New River Gorge National River

About the Park

The New River within New River Gorge National River flows from below Bluestone Dam, near Hinton, West Virginia, to just north of the U.S. Highway 19 bridge near Fayetteville, West Virginia. On its journey through the gorge, the New River passes through an extensive geological formation. Emergent rocks, rock outcrops, trails and coal mines are found to provide diverse habitat producing rich and abundant flora and fauna species.

New River Gorge National River

In the gorge, there is typically a 1000 feet difference in elevation between the river bottom and the adjacent plateau. The New River dissects all physiographic provinces of the Appalachian Mountains, and therefore is believed to be a corridor facilitating the movement of southern plant and animal species into West Virginia.

In addition to serving as a refuge for some species, New River Gorge provides a geographical barrier that limits the east-west distribution of other species. This portion of southern WV falls within the Mixed Mesophytic Forest Region. Recognized forest types in the three park areas include oak-hickory, mixed oak, oak-maple, oak-yellow pine, hemlock-hardwoods, northern hardwoods, cove hardwoods, and bottomland and floodplain hardwoods.

Emissions Profile

In 2008, GHG emissions from New River Gorge National River's Park Operations totaled 1,633 metric tons of carbon dioxide equivalent (MTCO2E). For perspective, a typical single family home in the U.S. produces approximately 11 MTCO2E per year. Thus, the emissions from Park Operations are roughly equivalent to the emissions from the energy use of 146 households each year.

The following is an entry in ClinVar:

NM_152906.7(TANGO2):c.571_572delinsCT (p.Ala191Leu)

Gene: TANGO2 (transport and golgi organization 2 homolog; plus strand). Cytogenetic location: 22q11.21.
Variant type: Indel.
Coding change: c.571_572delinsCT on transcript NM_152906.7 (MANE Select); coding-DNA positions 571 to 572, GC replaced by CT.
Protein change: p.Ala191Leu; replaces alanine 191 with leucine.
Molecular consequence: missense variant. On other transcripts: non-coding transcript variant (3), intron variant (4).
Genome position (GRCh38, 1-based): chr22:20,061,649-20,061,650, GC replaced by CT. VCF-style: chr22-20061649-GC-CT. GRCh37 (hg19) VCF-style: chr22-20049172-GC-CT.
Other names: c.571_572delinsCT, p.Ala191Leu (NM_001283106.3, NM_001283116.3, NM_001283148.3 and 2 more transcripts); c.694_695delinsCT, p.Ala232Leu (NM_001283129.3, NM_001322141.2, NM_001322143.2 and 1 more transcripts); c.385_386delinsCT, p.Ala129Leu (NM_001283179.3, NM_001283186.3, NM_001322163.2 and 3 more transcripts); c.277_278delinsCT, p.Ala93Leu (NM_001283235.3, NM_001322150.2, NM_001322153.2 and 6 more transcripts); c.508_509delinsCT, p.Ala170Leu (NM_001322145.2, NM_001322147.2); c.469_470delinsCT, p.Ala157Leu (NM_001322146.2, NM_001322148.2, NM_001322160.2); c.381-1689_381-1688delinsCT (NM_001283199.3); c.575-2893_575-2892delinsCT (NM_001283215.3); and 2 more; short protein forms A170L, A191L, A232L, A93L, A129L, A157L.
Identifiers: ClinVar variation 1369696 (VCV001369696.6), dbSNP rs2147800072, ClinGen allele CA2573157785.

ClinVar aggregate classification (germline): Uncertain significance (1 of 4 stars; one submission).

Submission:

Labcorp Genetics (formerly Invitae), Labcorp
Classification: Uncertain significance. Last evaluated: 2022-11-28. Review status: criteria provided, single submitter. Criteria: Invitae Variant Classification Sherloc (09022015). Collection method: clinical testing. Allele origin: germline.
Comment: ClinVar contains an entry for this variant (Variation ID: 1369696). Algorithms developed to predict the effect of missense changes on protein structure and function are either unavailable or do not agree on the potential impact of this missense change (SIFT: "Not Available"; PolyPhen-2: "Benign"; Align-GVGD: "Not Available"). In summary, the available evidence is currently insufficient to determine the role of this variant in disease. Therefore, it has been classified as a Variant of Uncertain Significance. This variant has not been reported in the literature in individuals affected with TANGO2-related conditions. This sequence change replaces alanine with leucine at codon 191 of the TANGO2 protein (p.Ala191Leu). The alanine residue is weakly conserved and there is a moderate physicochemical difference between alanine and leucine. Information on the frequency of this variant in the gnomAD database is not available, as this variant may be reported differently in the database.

The graph below, taken from our Action Plan, shows our baseline emissions in 2008 broken down into sectors:



Reduce GHG emissions from its operations to 30% below 2008 levels by the year 2016 by implementing GHG emission mitigation actions identified by the park.

To meet this goal, the Park will implement strategies proposed in this plan that relate to the Park's current and future emission inventories. Specifically, the plan recommends three strategies:

  • Strategy 1: Identify and implement mitigation actions that the park can independently take to reduce GHG emissions resulting from activities within and by the park.
  • Strategy 2: Increase climate change education and outreach efforts.
  • Strategy 3: Monitor progress with respect to reducing GHG emissions and identify areas for improvement.

To read more about what we are doing at New River Gorge National River about Climate Change, check out our Action Plan!